Yes, 2011 was a year when a lot happened. Many have asked whether it will be in retrospect as a historically decisive year as was for instance 1989, when the Berlin Wall fell. Will the Arab Spring, like the protests in the former DDR and Soviet Union that ended the Cold War eventually contribute towards global socio-political stability?

As I write this on Sunday 22January 2012 I cannot but think that comparison with an earlier ‘historical’ year may perhaps be more apt – and more ominous: The Year 1905.  Sunday 22 January 1905 was a Black Sunday. On that day the Imperial Guard in Tsarist Russia opened fire on peaceful protesters in St. Petersburg. It was to be a fateful day, one that eventually sealed the fate of the Tsar and the Russian ruling class as it paved the way to the Russian Revolution of 1917 and the establishment of the Soviet Union.

Amongst those who were amongst the protesters in 1917 were the 11 year old Dimitry Shostakovich, who was witness to the brutal hacking to death of an unknown young man, who was accused of having stolen, out of hunger, an apple. Like the Arab Spring in the year 2011, the Russian Revolution of 1905/1917 was kindled in the poverty, desperation and  the blood of the youth.

The eventual Russian Revolution of 1917 was with the benefit of hindsight one of the most significant events shaping the rest of the 20th century. It led to the rise and fall of the Soviet Union, the Cold War, the  nuclear arms race, proliferation of nuclear weapons (see Pakistan and Iran), and the conflict in Afghanistan (of which the consequences are still shaping geo-political affairs).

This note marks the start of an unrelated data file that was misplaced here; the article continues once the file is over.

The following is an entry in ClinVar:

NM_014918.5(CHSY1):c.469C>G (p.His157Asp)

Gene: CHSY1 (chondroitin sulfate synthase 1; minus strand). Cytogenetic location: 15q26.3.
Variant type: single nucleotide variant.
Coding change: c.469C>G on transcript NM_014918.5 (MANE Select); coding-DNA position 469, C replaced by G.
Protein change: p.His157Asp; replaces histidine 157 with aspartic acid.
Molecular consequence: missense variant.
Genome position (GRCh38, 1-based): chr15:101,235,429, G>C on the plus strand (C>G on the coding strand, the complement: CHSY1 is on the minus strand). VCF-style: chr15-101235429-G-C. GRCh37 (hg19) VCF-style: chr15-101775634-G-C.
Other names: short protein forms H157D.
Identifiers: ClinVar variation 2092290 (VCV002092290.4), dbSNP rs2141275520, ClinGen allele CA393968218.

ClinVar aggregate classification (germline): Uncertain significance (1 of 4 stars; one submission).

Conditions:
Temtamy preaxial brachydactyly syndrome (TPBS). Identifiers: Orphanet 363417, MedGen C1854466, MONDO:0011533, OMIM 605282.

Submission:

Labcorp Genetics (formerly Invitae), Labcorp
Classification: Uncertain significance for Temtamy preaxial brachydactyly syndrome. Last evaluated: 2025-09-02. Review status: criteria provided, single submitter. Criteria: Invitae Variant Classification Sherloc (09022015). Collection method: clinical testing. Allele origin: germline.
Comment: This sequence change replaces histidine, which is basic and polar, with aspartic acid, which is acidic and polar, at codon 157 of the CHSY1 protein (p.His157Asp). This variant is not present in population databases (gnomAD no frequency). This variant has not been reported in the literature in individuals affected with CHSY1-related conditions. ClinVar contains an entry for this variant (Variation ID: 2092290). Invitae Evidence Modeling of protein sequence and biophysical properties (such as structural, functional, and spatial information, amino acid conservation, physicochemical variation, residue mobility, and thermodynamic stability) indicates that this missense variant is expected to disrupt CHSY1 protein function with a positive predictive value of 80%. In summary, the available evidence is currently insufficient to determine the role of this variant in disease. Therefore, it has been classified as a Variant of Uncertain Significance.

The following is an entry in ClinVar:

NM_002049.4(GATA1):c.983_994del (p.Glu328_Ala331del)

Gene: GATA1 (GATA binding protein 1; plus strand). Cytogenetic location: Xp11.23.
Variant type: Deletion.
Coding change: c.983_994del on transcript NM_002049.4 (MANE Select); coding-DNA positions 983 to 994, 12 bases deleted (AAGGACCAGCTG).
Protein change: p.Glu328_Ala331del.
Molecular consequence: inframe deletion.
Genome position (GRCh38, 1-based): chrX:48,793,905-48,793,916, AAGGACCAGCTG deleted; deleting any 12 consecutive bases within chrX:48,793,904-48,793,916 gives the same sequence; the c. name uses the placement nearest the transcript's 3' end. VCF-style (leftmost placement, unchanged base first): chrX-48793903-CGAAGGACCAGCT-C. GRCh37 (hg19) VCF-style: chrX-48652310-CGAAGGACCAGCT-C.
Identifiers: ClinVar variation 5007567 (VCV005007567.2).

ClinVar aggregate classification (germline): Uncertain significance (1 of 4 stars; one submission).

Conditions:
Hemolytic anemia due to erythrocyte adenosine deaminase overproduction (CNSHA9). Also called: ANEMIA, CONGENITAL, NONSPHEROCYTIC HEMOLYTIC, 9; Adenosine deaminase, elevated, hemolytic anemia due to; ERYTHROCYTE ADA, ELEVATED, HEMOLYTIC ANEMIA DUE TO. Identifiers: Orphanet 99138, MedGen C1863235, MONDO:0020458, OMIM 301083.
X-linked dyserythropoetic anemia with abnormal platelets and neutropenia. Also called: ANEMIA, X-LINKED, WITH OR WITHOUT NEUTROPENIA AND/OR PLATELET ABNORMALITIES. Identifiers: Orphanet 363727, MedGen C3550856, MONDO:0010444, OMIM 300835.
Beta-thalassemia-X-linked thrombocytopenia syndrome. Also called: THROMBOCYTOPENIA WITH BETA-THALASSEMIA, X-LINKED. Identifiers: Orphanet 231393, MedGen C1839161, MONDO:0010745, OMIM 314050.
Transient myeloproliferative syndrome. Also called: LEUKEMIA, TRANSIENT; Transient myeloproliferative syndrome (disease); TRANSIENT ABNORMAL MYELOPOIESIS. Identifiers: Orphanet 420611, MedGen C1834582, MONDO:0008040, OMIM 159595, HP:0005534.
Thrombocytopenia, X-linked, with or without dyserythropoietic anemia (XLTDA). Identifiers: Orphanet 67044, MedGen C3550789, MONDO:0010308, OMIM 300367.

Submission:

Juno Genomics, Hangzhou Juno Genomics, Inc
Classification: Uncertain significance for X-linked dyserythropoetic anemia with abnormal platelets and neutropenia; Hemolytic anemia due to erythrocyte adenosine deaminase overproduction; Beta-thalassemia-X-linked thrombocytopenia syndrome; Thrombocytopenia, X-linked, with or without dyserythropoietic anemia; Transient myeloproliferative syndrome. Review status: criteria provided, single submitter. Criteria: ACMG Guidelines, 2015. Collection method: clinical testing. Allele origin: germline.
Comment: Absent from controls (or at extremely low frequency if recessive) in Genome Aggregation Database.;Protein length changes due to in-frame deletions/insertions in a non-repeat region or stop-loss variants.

How different would the developing world have been if these countries had gained their independence in a world where there was no Cold War? In many of these countries communism and the backing of the Soviet Union contributed to  large scale predation of human and natural resources – often accompanied by ‘leaders for life’ through the cult of the ‘big personality’ – as exemplified by Stalin. The latter cult of the personality became almost de rigueur in many poor countries, and continues to this day in ‘strongmen’ such as Al-Assad, Mugabe, Museveni, Castro, Chavez, Obiang and others.

So how will we judge the Year 2011 in a century’s time?  Will the protests ignited by the Arab Spring and European Winter eventually lead to a more equal and prosperous global society, the type of society that many expected to follow in 1989 but did not happen? Or will it in unimaginable ways lead to even more terrible horrors than we witnessed in the 20th century?

Humans have throughout history far underestimated the sweeping power of demography. And what we are witnessing now is nothing but momentous demographic changes in the form of a growing, and largely youthful and much more mobile and connected world population. Many of whom are unemployed and marginalized.

What is different this time around – compared to 1905 – is the availability of vastly superior technologies than before; technologies that have already left their mark on the planet’s climate; technologies than can cause incredible destruction and enable new forms of slavery and control. As Luc Soete stressed in his 2011 Tans Lecture not all innovation is successful or socially desirable.

For some historians The Year 1905 was actually an annus mirabilis. This is because on 27 September 1905 Albert Einstein published one of the most significant single scientific articles ever – an article in the journal Annalen der Physik (under the title “Does the Inertia of a Body Depend Upon Its Energy Content?”).  The article laid the foundations of the theory of relativity which led to quantum mechanics. It facilitated some of the most powerful technologies humans have ever encountered – from lasers, CDs to nuclear power.

It is interesting and ironic then that on 22 September 2011 scientists reported that they had recorded sub-atomic particles travelling faster than the speed of light. If confirmed, this would be overthrowing, in a year when a lot of overthrowing happened, an important cornerstone of modern science. And perhaps open a Pandora’s Box of unimaginable future technologies. The demography-technology cycle continues.

Wim Naudé, Professorial Fellow, UNU-Maastricht